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Mustard Seed

What is it?

Mustard seed comes from one of a number of members of the brassica family of plants (you know cabbage, sprouts, broccoli - that mob); the seeds come in three colours - white (which are actually yellow but called white), brown and black; they are three different but related plants. The seeds are amongst the smallest of seeds references to them in religious writings use this to signify humility.

In Europe it is primarily the yellow one, sometimes mixed with black seeds that we use to make table mustard, Dijon mustard is made from hulled black mustard. It is the brown and black varieties that are used in Indian food and although they are different - the black is more pungent than the brown for example - they are used fairly interchangeably.

The seeds themselves have very little aroma, the aroma is awoken by frying in hot oil which cracks the seeds and releases it. The taste is very sharp and hot..


it was known to the Chinese many thousands of years ago and was a common condiment to the ancient Greeks. Although believed to be native to the southern Mediterranean, the plant has been known to the Indian kitchen for at least 2,500 years.

Incidental bit of trivia - the plant was originally called senvy and was mixed into a paste with unfermented wine - called must - hence mustard


The seeds are used whole, ground and importantly to make mustard oil.

When the seeds are used whole they are dropped into hot oil, this makes them pop and release their sharp aroma and strong nutty flavour. This is done with many dishes such as aloo bhaji. They are also fried like this with other spices to use as a garnish for a dish. The whole seeds are also used in pickling - for example in lime pickle.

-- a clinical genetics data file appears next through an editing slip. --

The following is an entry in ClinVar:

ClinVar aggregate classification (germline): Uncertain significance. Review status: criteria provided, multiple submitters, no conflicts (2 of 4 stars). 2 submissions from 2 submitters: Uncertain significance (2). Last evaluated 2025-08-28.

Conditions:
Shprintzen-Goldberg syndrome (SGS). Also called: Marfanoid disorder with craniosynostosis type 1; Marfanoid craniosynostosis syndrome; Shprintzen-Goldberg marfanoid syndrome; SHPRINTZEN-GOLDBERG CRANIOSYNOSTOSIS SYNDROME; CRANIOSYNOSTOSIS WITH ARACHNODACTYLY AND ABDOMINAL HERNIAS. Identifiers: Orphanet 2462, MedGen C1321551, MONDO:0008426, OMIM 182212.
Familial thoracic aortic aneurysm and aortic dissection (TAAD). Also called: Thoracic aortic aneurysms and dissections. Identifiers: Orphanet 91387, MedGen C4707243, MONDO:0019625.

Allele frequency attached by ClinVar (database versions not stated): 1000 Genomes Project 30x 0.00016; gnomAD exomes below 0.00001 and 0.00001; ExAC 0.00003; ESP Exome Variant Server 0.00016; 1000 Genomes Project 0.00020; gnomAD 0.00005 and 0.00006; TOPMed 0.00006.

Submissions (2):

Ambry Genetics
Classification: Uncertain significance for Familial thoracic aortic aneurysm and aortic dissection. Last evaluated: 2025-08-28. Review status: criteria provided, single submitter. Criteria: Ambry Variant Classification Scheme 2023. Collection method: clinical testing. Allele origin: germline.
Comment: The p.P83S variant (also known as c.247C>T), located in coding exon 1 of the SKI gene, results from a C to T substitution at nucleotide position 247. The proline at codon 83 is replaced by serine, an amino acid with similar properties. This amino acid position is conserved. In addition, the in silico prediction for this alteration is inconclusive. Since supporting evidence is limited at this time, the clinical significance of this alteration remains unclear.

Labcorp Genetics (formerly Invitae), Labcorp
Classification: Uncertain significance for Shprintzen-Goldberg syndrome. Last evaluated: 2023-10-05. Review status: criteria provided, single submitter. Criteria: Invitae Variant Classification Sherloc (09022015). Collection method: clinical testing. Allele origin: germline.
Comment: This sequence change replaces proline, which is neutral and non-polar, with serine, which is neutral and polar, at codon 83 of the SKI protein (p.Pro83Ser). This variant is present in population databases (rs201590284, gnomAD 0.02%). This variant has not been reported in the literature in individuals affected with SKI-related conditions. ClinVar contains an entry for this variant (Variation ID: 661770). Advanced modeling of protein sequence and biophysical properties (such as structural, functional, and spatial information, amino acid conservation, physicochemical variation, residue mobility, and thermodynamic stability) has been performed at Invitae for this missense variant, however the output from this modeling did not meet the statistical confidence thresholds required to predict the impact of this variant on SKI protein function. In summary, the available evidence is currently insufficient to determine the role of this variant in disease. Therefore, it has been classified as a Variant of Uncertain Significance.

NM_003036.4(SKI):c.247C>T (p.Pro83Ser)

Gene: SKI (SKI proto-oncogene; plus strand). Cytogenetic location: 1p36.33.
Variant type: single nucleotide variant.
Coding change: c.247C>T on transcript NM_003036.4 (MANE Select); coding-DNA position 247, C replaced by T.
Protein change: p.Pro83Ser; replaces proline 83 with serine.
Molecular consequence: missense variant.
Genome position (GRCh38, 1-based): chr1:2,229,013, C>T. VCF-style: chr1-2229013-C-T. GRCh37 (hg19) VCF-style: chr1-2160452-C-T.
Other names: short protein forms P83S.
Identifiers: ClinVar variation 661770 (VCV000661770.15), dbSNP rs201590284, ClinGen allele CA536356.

They are an important ingredient in curry powder where they are ground with other spices. The ground seeds can also be used to make a paste with water; in Bengal mustard seeds are ground like this together with chillies and ginger to make a pungent paste. In Andhra they use mustard paste on all sorts of vegetables (ava kooralu) and even raw mango (avakaya).

The ground seed is sometimes called mustard flour and is the basis for table mustard. Interestingly this flour is almost completely tasteless, it is only when water is added that enzymes get to work to produce the pungent smell and taste.

Mustard oil is usually made from the brown mustard seed and is very common in Indian cooking and produces the tastiest curries.


Nutritionally mustard seeds have lots of minerals and especially trace minerals such as selenium, zinc, manganese and magnesium. They are also a source of omega-3 fatty acids, protein, and fibre.

The medicinal properties of mustard are also renowned. It was believed by the Greeks to be a gift to mankind from their god of healing (Asclepious, bet you knew that really). It has been (and still is) used for making poultices for healing wounds, and for ailments ranging from stomach disorders to toothaches and even snake and scorpion bites.

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